Thu, April 25, 2024

Private sector organisations bring to govt's attention detention of BFI employees over loan issues

B360 March 3, 2024, 8:56 am
A A- A+

KATHMANDU: Banks and financial institutions (BFIs) in the country are operating following the Acts related to banks and financial institutions, and regulatory directives issued by Nepal Rastra Bank (NRB), according to private sector umbrella organisations — Federation of Nepalese Chambers of Commerce and Industry (FNCCI), Confederation of Nepalese Industries (CNI), and Nepal Chamber of Commerce (NCC).

The detention of BFI employees over loans issued based on mortgage valuations has drawn the attention of private sector organisations.

In a joint press statement, these organisations stated that BFIs have been managing deposit collection and credit investment, adhering to the Act and the directives issued by the central bank. They emphasised that decisions regarding investments in BFIs are made following the prescribed principles, rules, and regulations.

The statement clarified that commercial loans are allocated towards fixed and working capital, depending on the industry. Fixed capital loans are available for assets such as land, buildings, and machinery, secured by the same property. Working capital loans are determined based on current assets like the stock of goods for production and business, and outstanding receivables. Hypothecation loans, which are issued based on stock and goods for working capital, are accepted under the Act and NRB directives.

The statement acknowledged that during business downturn, credit risk can increase due to a decrease in goods and receivables. In response, BFIs have set aside funds for risk management as per regulatory guidelines.

The statement said, "Risk management is a consideration in any investment decision within BFIs. All employees and board members act to ensure compliance with the law. Factors such as a recession, changes in consumer tastes, competitive strategies, and business fluctuations can affect a business's ability to repay loans. An example of this is the concessions provided by NRB to alleviate the impact on industry and business during the Covid 19 pandemic and the current economic recession."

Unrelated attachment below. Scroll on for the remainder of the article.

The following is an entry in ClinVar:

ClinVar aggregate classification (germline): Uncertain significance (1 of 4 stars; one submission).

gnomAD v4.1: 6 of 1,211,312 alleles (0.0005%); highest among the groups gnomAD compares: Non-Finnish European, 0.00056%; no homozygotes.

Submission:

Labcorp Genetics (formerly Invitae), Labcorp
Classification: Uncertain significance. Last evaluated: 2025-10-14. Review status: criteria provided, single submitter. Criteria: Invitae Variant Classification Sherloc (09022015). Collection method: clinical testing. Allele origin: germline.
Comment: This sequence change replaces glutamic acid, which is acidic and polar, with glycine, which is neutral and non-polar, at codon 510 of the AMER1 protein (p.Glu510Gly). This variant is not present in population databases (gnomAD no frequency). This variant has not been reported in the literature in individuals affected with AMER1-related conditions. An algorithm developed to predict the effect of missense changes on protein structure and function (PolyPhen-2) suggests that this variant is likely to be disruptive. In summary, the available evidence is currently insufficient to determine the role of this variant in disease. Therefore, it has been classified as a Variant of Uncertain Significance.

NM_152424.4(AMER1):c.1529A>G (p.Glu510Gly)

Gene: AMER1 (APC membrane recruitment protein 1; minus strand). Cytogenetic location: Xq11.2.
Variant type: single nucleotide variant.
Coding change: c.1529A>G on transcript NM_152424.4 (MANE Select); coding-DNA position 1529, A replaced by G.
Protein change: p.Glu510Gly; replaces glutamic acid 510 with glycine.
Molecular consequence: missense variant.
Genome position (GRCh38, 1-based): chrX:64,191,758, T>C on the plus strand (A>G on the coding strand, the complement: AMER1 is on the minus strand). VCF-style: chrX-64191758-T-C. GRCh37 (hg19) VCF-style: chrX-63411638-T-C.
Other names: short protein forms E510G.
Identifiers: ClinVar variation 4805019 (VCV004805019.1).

"Credit management should be evaluated based on these factors, and we understand that the NRB has been overseeing the financial stability of BFIs through regular on-site and off-site inspections, including granting approval for the publication of financial statements," the statement read. "In this practice, the regulatory body has carried out its responsibilities by providing guidelines to BFIs."

The statement further suggested that the assessment of loans provided by BFIs should be conducted following these factors. However, it was clear that in instances of error or ill intent, the officials involved should face legal repercussions.

The statement continued, "Even those who are not directly involved in any BFIs, but are working under the legal framework, policies, and directives of the regulatory bodies, are being made to suffer due to their official position or document signing responsibilities. We urge all concerned parties to consider the impact such actions can have on the efficiency of banks, their decision-making abilities, and morale, which in turn can affect the expansion of credit and the growth and development of the economy."

The organisations suggested taking action if found guilty during an investigation. However, they have also appealed to all concerned parties to be aware that recent activities in a sector like banking may have more negative effects than positive outcomes.

Published Date:
Post Comment
MARCH 2024

Click Here To Read Full Issue